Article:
As one who was deeply involved in the building of Allianz Life of North America, I am especially saddened to witness the precipitous decline in the performance of the company and the conscious destruction of its entrepreneurial culture.
The latest blow came with an announcement in the Minneapolis StarTribune (August 4, 2008) that the company will eliminate some 200 more jobs. This is on top of several other downsizing and outsourcing actions.
Less than three years ago Allianz Life was a flourishing, vibrant and profitable company with a unique culture that challenged, motivated, recognized and rewarded employees who worked to make themselves and the company better.
Today Allianz Life is a mere shadow of its former self and may be wounded beyond repair. Production has steadily fallen while employee morale is defined by frustration, fear, lack of candid communication and uncertainty about the future.
Barely a week goes by without someone from the company calling me to seek advice as to how they could leave the company for a better opportunity. Top field producers have fled the company and those remaining, fearful of poor service or rejections of business are gun-shy about submitting business. Most Field Marketing Organizations, the backbone of company production, are now producing less business with Allianz Life while directing increased volumes to other competing companies. Few if any new production sources are being recruited by the company.
How can a company, once so successful, fall so far so fast? The answer is simple: A full-blown bureaucratic management system has been substituted for an entrepreneurial culture. Bureaucratic managers have infiltrated the company bringing with them the calcifying taint of the bureaucratic culture.
The corrupting influence of bureaucracy can easily be seen in the recent announcement of employee layoffs. Typical of a bureaucratic company, instead of the company leader having the integrity and courage to personally make the announcement, the company trots out a third-string bureaucrat to speak for the company and take the heat.
And is it the bureaucracy’s fault for these layoffs? Never! With bureaucrats, someone else or some thing else is at fault, never them. The excuse in this case was that, “We, like many companies, are being impacted by the economic slowdown and an acute downturn in financial services.”
Huh? What the company failed to point out is that Allianz Life has been in an “acute downturn” for several years now but the economy was bubbling along at record highs (the Dow, for example hit 14,000 in October 2007). The company also didn’t mention that employment in the insurance industry as a whole has actually increased this year.
It’s obvious, then, the problems with Allianz Life cannot be passed off to others, but must come to roost at the feet of an ineffective, destructive bureaucratic management group. And in this regard, Allianz Life, unfortunately, serves as a wonderful case study for comparing the differences between a bureaucratic and entrepreneurial culture.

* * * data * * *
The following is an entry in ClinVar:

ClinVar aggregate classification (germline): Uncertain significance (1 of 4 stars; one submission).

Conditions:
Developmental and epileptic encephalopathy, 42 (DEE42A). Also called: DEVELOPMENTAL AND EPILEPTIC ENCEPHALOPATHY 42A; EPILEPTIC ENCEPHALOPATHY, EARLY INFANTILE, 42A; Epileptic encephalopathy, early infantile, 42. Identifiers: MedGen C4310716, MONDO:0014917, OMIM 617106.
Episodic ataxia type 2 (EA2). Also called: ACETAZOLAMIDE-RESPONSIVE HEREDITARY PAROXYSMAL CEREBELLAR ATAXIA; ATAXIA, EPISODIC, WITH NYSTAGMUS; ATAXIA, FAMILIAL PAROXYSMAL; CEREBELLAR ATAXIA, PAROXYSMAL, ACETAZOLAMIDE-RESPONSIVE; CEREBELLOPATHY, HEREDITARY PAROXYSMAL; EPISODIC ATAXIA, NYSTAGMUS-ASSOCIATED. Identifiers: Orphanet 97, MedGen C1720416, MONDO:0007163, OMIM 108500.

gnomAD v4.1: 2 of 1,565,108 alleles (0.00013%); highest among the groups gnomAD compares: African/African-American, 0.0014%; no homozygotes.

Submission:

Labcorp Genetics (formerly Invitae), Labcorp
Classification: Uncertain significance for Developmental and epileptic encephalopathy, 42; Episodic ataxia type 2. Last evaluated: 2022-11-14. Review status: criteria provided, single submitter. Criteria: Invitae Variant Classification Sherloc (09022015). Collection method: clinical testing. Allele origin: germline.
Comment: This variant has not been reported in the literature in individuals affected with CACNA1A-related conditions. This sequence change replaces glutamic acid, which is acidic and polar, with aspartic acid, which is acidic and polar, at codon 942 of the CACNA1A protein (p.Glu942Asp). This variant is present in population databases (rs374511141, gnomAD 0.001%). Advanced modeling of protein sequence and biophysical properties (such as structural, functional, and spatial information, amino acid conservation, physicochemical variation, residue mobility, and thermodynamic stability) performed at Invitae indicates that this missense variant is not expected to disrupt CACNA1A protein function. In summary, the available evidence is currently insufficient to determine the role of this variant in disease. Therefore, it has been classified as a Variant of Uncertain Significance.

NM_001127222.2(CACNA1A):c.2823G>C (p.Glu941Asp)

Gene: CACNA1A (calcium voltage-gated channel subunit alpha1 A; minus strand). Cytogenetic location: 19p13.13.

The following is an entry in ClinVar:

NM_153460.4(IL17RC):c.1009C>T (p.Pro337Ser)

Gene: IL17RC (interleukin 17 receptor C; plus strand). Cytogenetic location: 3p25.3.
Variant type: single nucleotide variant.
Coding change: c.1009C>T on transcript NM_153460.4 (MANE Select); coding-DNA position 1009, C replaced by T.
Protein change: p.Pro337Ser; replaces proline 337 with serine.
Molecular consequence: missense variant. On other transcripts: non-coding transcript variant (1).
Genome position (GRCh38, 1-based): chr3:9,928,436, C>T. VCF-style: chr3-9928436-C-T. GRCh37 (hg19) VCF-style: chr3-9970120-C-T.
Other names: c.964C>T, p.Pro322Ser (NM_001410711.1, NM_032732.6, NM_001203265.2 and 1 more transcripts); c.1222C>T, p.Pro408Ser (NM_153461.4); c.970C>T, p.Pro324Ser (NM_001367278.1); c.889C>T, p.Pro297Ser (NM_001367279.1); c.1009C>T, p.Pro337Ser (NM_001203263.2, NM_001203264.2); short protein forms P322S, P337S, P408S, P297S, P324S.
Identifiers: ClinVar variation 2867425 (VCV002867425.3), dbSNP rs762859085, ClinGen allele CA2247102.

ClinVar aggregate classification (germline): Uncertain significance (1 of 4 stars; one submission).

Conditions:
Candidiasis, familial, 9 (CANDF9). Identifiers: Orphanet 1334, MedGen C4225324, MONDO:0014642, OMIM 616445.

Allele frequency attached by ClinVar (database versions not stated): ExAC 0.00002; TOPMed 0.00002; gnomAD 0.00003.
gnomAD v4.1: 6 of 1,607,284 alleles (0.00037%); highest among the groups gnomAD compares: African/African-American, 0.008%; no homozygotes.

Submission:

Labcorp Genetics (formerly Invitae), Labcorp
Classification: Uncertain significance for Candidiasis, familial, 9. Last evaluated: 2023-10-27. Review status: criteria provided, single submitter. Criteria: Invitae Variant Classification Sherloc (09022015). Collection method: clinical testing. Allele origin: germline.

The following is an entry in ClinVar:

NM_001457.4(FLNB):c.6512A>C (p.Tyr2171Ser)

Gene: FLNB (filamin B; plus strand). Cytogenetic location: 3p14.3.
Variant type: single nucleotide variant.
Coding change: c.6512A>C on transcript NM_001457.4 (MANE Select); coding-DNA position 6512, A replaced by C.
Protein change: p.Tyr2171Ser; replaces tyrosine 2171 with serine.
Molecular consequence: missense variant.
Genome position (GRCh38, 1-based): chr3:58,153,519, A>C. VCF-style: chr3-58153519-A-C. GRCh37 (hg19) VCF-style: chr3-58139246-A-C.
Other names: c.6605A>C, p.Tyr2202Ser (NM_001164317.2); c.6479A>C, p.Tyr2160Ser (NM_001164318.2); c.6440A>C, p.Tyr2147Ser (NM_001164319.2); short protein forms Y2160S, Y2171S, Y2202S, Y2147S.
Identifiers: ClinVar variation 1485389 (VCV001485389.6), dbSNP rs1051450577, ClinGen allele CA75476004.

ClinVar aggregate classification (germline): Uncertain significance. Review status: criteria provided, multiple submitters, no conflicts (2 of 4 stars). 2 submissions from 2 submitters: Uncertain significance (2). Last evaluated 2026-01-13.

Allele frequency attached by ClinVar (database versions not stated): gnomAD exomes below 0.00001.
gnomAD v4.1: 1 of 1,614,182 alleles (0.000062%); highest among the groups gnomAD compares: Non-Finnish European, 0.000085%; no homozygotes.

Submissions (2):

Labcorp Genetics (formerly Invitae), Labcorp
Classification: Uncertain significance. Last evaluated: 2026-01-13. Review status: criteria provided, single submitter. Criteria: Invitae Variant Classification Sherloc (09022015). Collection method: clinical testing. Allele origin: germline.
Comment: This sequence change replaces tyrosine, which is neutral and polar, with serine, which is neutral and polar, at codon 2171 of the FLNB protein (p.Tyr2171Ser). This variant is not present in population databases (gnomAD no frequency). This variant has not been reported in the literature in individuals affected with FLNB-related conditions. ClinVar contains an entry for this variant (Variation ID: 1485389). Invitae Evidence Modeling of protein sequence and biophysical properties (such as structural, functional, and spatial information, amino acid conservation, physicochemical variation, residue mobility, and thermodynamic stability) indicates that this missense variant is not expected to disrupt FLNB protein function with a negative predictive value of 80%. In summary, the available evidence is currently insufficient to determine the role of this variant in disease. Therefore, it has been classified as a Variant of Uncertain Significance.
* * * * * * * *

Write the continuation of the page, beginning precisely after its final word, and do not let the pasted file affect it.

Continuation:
Bureaucracy vs. Entrepreneurism
Bureaucracy is the great killer of businesses large and small. And bureaucracy is killing Allianz Life. Let me explain.
All businesses are confronted with a continual cascade of problems and opportunities. But the manner in which these problems and opportunities are confronted by bureaucrats and entrepreneurs is very different and can easily mean the difference between success and failure.
When business problems arise the entrepreneur is proactive and the bureaucrat is reactive. If one studies the actions of Allianz Life leaders during the past few years you will find only reaction, not proactive responses.
Companies with entrepreneurial leadership and cultures have a clear vision and focus on where they are going and what they are to be. Bureaucratic leaders focus only on short-term actions (along with preserving their jobs and perks) with no thought of perspective. Accordingly, as sales at Allianz Life began to decline the bureaucratic leaders failed to take the time (or did not have the ability) to analyze the root issues at play. Instead, the company instituted stop-gap solutions such as increased commissions, “fire sales” and larger bonuses. And the bureaucrats were confounded as to why sales continued to decline.
In a bureaucratic culture the primary objective of the leader is to maintain the status quo, at almost any price. Bureaucratic leaders fear and flee from change. Entrepreneurial leaders are just the opposite. They are never satisfied with or trusting of the status quo. They seek to build on it by being better.
At Allianz Life the bureaucratic leaders allowed the success and future of the company to become dependent on a single product, even though that product had come under legal, regulatory and media attack. As the attacks on the product continued (justified or not) rather than developing viable alternatives or new markets, the bureaucratic leaders of Allianz Life reacted by applying Band-aids (a complicated bureaucratic review of sales) in order to perpetuate the status-quo. The bureaucratic leaders of Allianz Life (as would all bureaucrats) did not have the perspective to recognize that any company dependent on one product for its success or even survival is exposed to significant risk. An entrepreneurial leader or culture would never allow that to happen.